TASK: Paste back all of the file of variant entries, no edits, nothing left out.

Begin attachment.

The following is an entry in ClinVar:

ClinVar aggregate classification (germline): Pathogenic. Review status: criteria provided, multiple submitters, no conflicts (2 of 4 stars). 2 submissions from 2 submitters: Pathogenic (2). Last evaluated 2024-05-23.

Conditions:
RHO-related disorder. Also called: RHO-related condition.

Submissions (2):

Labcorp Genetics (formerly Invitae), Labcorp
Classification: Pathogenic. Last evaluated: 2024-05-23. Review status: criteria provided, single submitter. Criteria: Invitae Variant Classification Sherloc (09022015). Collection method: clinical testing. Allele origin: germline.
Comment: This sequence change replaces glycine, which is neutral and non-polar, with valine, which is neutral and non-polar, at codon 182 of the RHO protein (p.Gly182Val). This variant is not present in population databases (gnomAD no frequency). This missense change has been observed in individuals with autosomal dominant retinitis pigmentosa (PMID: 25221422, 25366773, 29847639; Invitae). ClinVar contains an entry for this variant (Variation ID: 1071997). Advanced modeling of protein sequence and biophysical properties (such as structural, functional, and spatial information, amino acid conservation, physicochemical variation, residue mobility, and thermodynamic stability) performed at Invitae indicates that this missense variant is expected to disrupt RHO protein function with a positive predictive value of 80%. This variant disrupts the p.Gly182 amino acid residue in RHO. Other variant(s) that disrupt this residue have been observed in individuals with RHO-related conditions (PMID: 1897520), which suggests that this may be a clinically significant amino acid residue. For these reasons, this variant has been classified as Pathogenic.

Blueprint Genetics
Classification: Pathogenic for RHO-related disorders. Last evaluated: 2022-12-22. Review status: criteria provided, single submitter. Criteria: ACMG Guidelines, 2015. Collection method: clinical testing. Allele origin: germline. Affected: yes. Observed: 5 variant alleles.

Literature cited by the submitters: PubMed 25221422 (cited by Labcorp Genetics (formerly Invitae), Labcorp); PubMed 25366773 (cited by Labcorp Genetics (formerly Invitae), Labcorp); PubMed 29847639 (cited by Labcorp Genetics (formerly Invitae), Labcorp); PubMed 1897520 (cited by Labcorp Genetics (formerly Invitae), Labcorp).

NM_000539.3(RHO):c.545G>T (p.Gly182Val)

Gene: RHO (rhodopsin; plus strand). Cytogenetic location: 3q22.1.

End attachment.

The following is an entry in ClinVar:

ClinVar aggregate classification (germline): Pathogenic. Review status: criteria provided, multiple submitters, no conflicts (2 of 4 stars). 2 submissions from 2 submitters: Pathogenic (2). Last evaluated 2024-05-23.

Conditions:
RHO-related disorder. Also called: RHO-related condition.

Submissions (2):

Labcorp Genetics (formerly Invitae), Labcorp
Classification: Pathogenic. Last evaluated: 2024-05-23. Review status: criteria provided, single submitter. Criteria: Invitae Variant Classification Sherloc (09022015). Collection method: clinical testing. Allele origin: germline.
Comment: This sequence change replaces glycine, which is neutral and non-polar, with valine, which is neutral and non-polar, at codon 182 of the RHO protein (p.Gly182Val). This variant is not present in population databases (gnomAD no frequency). This missense change has been observed in individuals with autosomal dominant retinitis pigmentosa (PMID: 25221422, 25366773, 29847639; Invitae). ClinVar contains an entry for this variant (Variation ID: 1071997). Advanced modeling of protein sequence and biophysical properties (such as structural, functional, and spatial information, amino acid conservation, physicochemical variation, residue mobility, and thermodynamic stability) performed at Invitae indicates that this missense variant is expected to disrupt RHO protein function with a positive predictive value of 80%. This variant disrupts the p.Gly182 amino acid residue in RHO. Other variant(s) that disrupt this residue have been observed in individuals with RHO-related conditions (PMID: 1897520), which suggests that this may be a clinically significant amino acid residue. For these reasons, this variant has been classified as Pathogenic.

Blueprint Genetics
Classification: Pathogenic for RHO-related disorders. Last evaluated: 2022-12-22. Review status: criteria provided, single submitter. Criteria: ACMG Guidelines, 2015. Collection method: clinical testing. Allele origin: germline. Affected: yes. Observed: 5 variant alleles.

Literature cited by the submitters: PubMed 25221422 (cited by Labcorp Genetics (formerly Invitae), Labcorp); PubMed 25366773 (cited by Labcorp Genetics (formerly Invitae), Labcorp); PubMed 29847639 (cited by Labcorp Genetics (formerly Invitae), Labcorp); PubMed 1897520 (cited by Labcorp Genetics (formerly Invitae), Labcorp).

NM_000539.3(RHO):c.545G>T (p.Gly182Val)

Gene: RHO (rhodopsin; plus strand). Cytogenetic location: 3q22.1.